Biden signals sharp shift from Trump with Cabinet picks
Marks a return to a more traditional approach to governing, relying on veteran policymakers.
WASHINGTON — President-elect Joe Biden on Nov. 23 tapped Obama-era officials for top national security and economic roles, signalling a stark shift from the Trump administration’s “America First” policies that disparaged international alliances and favoured deregulation and tax cuts.
The picks include former Secretary of State John Kerry to take the lead on combating climate change. Biden is also expected to choose Janet Yellen, who was nominated by former President Barack Obama to lead the Federal Reserve, as the first woman to become treasury secretary.
Biden’s emerging Cabinet marks a return to a more traditional approach to governing, relying on veteran policymakers with deep expertise and strong relationships in Washington and global capitals. And with a roster that includes multiple women and people of colour – some of whom are breaking historic barriers in their posts – Biden is fulfilling his campaign promise to lead a team that reflects the diversity of America.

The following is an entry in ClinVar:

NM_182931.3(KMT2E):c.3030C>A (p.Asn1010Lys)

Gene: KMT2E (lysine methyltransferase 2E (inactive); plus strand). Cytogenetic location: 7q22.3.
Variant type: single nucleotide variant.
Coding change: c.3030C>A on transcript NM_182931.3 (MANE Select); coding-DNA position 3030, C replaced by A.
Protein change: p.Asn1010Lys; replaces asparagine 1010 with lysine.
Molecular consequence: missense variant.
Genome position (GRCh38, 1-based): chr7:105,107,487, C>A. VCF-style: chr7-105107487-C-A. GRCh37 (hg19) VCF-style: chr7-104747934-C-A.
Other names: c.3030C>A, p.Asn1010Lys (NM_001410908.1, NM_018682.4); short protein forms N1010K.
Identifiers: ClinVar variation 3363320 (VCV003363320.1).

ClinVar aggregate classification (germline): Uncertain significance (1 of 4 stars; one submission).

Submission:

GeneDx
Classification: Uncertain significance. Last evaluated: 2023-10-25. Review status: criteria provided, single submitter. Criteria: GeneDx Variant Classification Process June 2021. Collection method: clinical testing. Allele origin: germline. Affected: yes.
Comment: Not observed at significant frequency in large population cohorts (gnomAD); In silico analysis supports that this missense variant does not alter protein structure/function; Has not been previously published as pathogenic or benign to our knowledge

The incoming president will nominate longtime adviser Antony Blinken to be secretary of state, lawyer Alejandro Mayorkas to be homeland security secretary and Linda Thomas-Greenfield to be ambassador to the United Nations. Avril Haines, a former deputy director of the CIA, will be nominated as director of national intelligence, the first woman to hold that post.
Thomas-Greenfield is Black, and Mayorkas is Cuban American.
They “are experienced, crisis-tested leaders who are ready to hit the ground running on day one,” the transition said in a statement. “These officials will start working immediately to rebuild our institutions, renew and reimagine American leadership to keep Americans safe at home and abroad, and address the defining challenges of our time – from infectious disease, to terrorism, nuclear proliferation, cyber threats, and climate change.”